U.S. TRUSTEE OFFICIALS HIGHLIGHT AREAS OF NEW MORTGAGE SERVICING SETTLEMENT IMPORTANT TO DEBTORS AND BANKRUPTCY PROFESSIONALS ON LATEST ABI PODCAST
The latest ABI podcast features ABI Resident Scholar David Epstein talking with Clifford J. White, director of the U.S. Trustee Program, and Ramona D. Elliott, deputy director and general counsel of the U.S. Trustee program, about the $25 billion mortgage servicing settlement announced on Feb. 9. The settlement was reached between 49 states and the five largest mortgage servicers to address mortgage loan servicing and foreclosure abuses. White and Elliott review key portions of the settlement and highlight a few of important areas for debtors and bankruptcy professionals. Listen to the podcast.
For more on the mortgage servicing settlement, be sure to read White and Elliott’s article in the March edition of the ABI Journal.
Lawmakers in Florida are considering measures this week to accelerate foreclosures in the state, one of the hardest hit by the mortgage crisis, underscoring the tug of war over how to spur a housing recovery while protecting the rights of struggling homeowners, the Washington Post reported today. It takes roughly two years to push a foreclosure through Florida's clogged court system, which has a backlog of 368,000 cases and a quarter of the country's foreclosures. Proponents of measures such as those included in the Florida bill, known as HB 213, argue that prolonging foreclosures means delaying economic recovery, and that the faster ailing markets hit bottom, the faster the healing process can begin. Last week, the bill overwhelmingly passed in the House. Among other elements, the bill empowers any lien holder — including condominium associations and homeowners associations as well as banks — to seek expedited foreclosures, including on properties that are deemed abandoned. It would require banks to provide accurate and complete information to courts at the beginning of the foreclosure process, rather than the piecemeal filings that often occur throughout the course of a case. In addition, the legislation would shorten the time — from five years to one — in which banks could sue delinquent borrowers for the difference between how much they owed on a property and what it sold for at a foreclosure sale. Similar legislation awaits a vote in the Senate during the jampacked final week of the legislative session, which ends Friday. Read more.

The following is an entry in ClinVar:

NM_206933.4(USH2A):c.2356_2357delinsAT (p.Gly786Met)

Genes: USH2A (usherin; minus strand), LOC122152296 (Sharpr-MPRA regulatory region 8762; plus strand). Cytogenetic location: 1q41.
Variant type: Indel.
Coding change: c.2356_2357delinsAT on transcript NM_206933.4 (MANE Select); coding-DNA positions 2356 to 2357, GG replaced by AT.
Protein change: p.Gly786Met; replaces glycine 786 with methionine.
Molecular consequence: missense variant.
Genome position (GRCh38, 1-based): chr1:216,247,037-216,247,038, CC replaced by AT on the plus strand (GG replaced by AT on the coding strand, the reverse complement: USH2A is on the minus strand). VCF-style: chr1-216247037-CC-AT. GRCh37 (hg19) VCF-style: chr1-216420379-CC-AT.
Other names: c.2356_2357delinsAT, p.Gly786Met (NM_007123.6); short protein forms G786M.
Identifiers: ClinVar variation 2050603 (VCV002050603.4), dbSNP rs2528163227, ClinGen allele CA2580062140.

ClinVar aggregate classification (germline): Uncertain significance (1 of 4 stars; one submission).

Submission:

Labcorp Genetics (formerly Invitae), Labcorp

FHA TO LOWER INSURANCE PREMIUMS FOR MORTGAGE REFIS
The Federal Housing Administration (FHA) will lower mortgage insurance premiums for borrowers who refinance their loans as part of President Barack Obama's plan to improve the housing market, Bloomberg News reported today. The FHA will cut up-front premiums to 0.01 percent from 1 percent under the plan. Annual fees will be reduced to 0.55 percent from 1.15 percent for borrowers with FHA loans made before June 1, 2009, according to a fact sheet distributed by the Obama administration. The changes will increase the reach of FHA’s streamlined refinance program and save a typical borrower about $1,000 a year, according to the fact sheet. As many as 3 million borrowers may benefit from the changes, the FHA said. Read more.